THIS WEEK'S TOP STORIES
Real estate: Litchfield Plantation deal leads to cut in density
By Charles Swenson
Management and development on one of Waccamaw Neck’s oldest gated communities has changed hands under an agreement announced last week.
Scott Trotter and Logan Trotter will buy Litchfield Plantation from Louise Parsons, who began development on the 600-acre tract in 1971.
The agreement allows the Trotters to develop and sell the remaining 80 acres and manage the amenities, which include the 18th-century planation house and the Carriage House Club.
“It gives us all the same tools” as an outright purchase, Scott Trotter said. “It’s still their property, but we’re the new face of the plantation.”
The plantation ran into financial problems in the late 1970s and two high-profile lawsuits hampered sales in the 1980s and ’90s. In 30 years, only about 50 of 560 units were developed.
Trotter created a master plan for Litchfield Plantation that cuts the total density to 325 units.
Lot sales will fund the purchase and infrastructure.
“I think the market is going to come back faster here than anywhere else,” Trotter said. “People see the value here.”
There have been $2.5 million in sales in the plantation this year.
“We’re starting to feel the bottom,” he said.
By Charles Swenson
Less is more.
That formula worked for Scott Trotter when he was part of the groups that took over DeBordieu and Prince George in the 1990s.
When he announced last week that he and his son, Logan, have a contract to buy Litchfield Plantation, it was followed by the presentation of a master plan for the property that reduces the number of homes from 560 to 325.
“We’re cutting density,” Scott Trotter said. “People like that.”
Litchfield Plantation has been owned by Louise Parsons since the late 1960s. Development began in 1971. The plantation ran into financial problems in the late ’70s. Two high-profile lawsuits in the 1980s and late 1990s put a damper on sales. In 30 years, just over 50 units were sold, but less than 30 were bought by someone other than the developer.
Trotter was finishing up at DeBordieu when the second of the two Litchfield Plantation suits was settled after reaching the state Supreme Court in 2004. He has known Parsons for 35 years and a mutual friend suggested he call her.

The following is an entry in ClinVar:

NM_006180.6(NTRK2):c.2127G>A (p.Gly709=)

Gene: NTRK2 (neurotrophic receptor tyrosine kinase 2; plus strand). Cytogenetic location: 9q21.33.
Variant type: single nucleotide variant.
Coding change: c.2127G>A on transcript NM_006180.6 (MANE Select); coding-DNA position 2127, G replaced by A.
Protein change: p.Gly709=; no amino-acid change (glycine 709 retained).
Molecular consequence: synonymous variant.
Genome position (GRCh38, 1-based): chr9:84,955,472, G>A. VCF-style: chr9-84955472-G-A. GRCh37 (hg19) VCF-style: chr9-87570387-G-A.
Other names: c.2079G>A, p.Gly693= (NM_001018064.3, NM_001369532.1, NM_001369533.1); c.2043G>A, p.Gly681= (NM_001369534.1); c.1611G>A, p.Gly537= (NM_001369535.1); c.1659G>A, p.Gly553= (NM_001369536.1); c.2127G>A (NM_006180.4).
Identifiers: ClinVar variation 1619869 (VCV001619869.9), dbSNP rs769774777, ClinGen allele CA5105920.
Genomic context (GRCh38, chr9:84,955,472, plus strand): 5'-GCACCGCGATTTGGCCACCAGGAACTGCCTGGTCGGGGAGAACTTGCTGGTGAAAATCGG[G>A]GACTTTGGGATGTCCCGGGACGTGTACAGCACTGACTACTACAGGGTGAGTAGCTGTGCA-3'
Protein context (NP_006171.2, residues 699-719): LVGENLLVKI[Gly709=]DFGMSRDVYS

“I’ve always wanted to buy it,” Trotter said.
What he got was a five-year sales and marketing agreement. He and Logan developed two new phases of Litchfield Plantation: 26 single-family homesites and 22 townhouses.
They planned to use another phase of single-family lots to leverage the buyout. Then the national real estate market collapsed.
“Our goal was to get out of debt and fight another day,” Trotter said.
In the last six months, they’ve sold $2.5 million in property. “We’re starting to get a little buzz about the place,” he said.
But prices are still below their peak. And the buyout, which includes 80 acres of undeveloped property, is being fueled by discounted sales on 47 lots with views of the river, creek and marsh. The target is $3 million in sales, “then stop and price to the market,” Trotter said.
A big part of the effort was creating the master plan, the first ever for the 600-acre property. Previous maps of the project showed areas marked “future development,” and that scared off buyers.
Trotter has also taken over management of the plantation, and plans to build relationships with the long-time owners as well as the new buyers.
“We are the new face of the plantation,” he said. “The main thing is to create a sense of community.”
The Litchfield Plantation house, which dates to the 18th century, is run as an inn. The adjoining carriage house has been run as a private club.
Trotter plans to open the restaurant to the public while creating additional amenities for residents. Five percent of all sales will go into a fund for upgrading amenities. Those include a playground, new pools and a walking trail that will follow the dikes in the former ricefields.
The plantation will host the wine festival held as a benefit for the Pawleys Island Festival of Music and Art, and Trotter wants to attract other cultural activities to the facilities.
“The property owners are excited to see this change in management,” he said. One long-time resident told him the buyout announcement was the best news she’d had in 30 years.
Litchfield Plantation also has a marina off the Waccamaw River. The 60 slips are being sold individually. Sales will finance dredging of the entrance, which already has permits, and construction of a yacht club.
The plantation also has a beach club on the north end of Pawleys Island. It will also be upgraded with the other amenities.
The first improvement will be a reconfiguration of the entrance from Kings River Road into the iconic allée of live oaks, a $250,000 project to improve traffic flow. The gatehouse will move to allow cars turning into the plantation to get off Kings River. Two exit-only gates will be added at each end of the property.
That work is due to begin this week, and it provides a central metaphor for Trotter’s plans for Litchfield Plantation.
“I’ve started talking about unlocking the values,” he said.